Province gives fish farms four years to get First Nations and DFO consent to operate


B.C. Agriculture Minister Lana Popham announcing a new policy regarding salmon farms Wednesday in Victoria.

B.C. Agriculture Minister Lana Popham announcing a new policy regarding salmon farms Wednesday in Victoria.

The B.C. government says fish farms operating in B.C. coastal waters may continue to operate with month-to-month tenures until June of 2022.

The province has given fish farm operators four years to satisfy Fisheries and Oceans Canada (DFO) that the practice doesn’t impact wild salmon stocks and to negotiate agreements with local First Nations to be granted Land Act tenures beyond June 2022.

Fish farm operators could receive as little as 30 days notice of eviction if it does not meet necessary conditions to operate in 2022.

The province says a court ruling in 2009 clarified the federal government has exclusive jurisdiction for regulating fisheries, including fish farms.

2022 aligns with current renewal dates of the majority of fish licenses issued by DFO.

“We will look to DFO to bring the best science to determining where and under what conditions open-pen fish farms can operate without threatening wild salmon and other species,” B.C. Agriculture Minister Lana Popham said.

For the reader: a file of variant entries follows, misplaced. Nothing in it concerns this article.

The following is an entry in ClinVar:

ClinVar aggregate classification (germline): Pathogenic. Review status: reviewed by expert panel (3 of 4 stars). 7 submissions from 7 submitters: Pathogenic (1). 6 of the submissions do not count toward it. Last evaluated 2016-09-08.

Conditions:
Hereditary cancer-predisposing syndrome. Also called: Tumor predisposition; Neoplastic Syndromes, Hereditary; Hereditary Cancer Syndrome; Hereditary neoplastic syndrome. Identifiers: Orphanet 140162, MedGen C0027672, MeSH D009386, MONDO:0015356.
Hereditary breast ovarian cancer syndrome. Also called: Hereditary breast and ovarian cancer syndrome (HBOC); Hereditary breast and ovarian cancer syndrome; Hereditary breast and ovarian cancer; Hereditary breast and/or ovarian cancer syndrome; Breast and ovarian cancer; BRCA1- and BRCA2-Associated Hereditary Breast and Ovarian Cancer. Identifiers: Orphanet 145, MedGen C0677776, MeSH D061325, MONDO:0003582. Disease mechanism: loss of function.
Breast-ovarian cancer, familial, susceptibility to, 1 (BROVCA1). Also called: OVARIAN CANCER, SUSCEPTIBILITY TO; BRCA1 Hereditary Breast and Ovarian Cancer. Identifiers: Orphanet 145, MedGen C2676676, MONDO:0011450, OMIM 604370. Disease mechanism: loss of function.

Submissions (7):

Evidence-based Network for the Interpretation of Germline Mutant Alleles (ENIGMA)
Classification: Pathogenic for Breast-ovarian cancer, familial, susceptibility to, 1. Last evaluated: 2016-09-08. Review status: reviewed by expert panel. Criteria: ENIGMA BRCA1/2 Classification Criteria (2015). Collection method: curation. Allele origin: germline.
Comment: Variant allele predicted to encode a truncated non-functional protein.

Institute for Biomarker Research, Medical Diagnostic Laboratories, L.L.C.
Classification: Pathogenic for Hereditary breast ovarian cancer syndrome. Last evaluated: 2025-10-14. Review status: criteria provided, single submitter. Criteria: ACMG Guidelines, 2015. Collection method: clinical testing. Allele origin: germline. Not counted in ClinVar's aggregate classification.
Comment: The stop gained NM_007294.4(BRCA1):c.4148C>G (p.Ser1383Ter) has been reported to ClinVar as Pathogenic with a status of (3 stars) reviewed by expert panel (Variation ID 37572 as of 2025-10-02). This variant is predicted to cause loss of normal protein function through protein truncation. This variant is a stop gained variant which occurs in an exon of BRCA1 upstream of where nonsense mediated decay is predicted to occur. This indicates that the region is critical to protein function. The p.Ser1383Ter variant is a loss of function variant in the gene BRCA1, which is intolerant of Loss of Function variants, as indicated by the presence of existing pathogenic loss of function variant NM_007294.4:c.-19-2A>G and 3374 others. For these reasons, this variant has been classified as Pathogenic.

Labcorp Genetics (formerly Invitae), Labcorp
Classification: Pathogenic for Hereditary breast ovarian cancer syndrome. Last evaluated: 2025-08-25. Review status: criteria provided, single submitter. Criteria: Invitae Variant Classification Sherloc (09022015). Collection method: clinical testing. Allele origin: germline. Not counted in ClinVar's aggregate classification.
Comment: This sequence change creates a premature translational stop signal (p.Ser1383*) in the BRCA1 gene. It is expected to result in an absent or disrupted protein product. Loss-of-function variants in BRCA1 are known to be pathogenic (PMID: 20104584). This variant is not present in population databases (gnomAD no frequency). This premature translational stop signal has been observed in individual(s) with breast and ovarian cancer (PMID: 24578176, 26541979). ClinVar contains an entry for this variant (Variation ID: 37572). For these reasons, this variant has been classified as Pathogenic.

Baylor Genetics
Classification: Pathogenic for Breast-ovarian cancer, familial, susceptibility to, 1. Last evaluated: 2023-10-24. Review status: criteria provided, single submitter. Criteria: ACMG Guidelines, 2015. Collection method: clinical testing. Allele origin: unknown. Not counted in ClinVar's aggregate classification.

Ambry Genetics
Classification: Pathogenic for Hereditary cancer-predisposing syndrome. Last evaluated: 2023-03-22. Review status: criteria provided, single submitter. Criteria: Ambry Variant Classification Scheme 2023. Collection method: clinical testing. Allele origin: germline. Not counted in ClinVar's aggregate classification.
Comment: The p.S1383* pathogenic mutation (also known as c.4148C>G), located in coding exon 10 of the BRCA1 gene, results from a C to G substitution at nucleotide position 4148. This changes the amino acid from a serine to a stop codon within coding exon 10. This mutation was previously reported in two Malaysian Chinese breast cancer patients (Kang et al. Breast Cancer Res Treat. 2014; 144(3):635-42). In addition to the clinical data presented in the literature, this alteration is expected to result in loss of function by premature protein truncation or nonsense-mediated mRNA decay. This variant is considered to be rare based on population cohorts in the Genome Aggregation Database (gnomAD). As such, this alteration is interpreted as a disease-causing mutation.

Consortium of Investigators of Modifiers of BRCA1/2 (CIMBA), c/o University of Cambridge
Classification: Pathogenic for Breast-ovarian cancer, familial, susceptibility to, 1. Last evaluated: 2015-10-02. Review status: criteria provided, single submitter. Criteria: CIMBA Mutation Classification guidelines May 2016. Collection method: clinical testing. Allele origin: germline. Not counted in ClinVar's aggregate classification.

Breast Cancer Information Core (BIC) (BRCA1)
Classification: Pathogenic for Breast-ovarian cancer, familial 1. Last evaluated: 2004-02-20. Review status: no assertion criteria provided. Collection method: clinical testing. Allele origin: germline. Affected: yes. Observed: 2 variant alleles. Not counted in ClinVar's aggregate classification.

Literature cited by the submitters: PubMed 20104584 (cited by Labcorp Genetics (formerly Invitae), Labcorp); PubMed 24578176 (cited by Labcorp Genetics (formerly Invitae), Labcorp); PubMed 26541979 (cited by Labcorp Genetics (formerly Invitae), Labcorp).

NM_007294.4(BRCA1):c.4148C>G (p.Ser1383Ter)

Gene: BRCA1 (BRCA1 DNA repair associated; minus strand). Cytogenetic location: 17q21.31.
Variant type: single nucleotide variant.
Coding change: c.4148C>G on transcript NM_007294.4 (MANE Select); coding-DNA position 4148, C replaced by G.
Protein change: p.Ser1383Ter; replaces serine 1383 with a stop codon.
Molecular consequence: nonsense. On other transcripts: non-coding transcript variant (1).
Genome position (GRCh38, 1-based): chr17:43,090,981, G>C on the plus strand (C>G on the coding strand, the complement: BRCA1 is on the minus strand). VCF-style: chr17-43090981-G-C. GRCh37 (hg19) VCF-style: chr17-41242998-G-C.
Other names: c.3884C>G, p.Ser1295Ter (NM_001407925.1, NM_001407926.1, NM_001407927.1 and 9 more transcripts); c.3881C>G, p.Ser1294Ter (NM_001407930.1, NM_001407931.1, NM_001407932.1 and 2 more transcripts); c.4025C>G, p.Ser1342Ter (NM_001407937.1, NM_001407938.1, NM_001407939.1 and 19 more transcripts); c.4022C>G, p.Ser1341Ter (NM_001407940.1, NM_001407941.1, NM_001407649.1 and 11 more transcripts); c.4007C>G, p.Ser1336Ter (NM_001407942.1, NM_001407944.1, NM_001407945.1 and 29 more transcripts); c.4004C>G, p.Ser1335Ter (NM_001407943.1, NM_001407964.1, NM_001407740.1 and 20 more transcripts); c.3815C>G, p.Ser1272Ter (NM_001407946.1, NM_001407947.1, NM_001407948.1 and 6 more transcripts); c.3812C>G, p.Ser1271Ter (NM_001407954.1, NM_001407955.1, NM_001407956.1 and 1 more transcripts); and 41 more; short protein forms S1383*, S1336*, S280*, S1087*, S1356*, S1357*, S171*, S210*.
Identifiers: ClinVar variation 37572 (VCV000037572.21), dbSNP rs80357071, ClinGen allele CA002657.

In a release, Popham said the challenges of wild salmon have been ignored for too long.

The province says the new rules for salmon farm tenure renewals are moving forward towards an industry that protects wild salmon, embraces reconciliation and provides jobs.

Green Party wild salmon spokesperson Adam Olsen quickly criticized the government’s policy on salmon farm tenures, saying he is embarrassed the measures to be implemented in four years are not happening now.

“It?s like surgeons announcing that starting in 2022 they are going to start washing their hands before procedures,” Olsen said.

“This should have been the standard all along. The government of B.C. has just sold out wild salmon and are using First Nations as cover. Allowing fish farming to continue as is for four more years is a failure of leadership in Victoria.”

The province says it continues discussions with Broughton-area First Nations, a region that has 20 fish farms operated by Marine Harvest Canada.

Indigenous and environmental groups have put pressure on the government to shut the fish farms down saying they pose a risk to wild salmon stocks.

The province says Wednesday’s announcement does not pre-determine the outcome of those discussions, which started January 30.

Last week, the NDP government announced a Wild Salmon Advisory Council, a 14-member group to help establish guidelines to help restore and preserve wild salmon populations.


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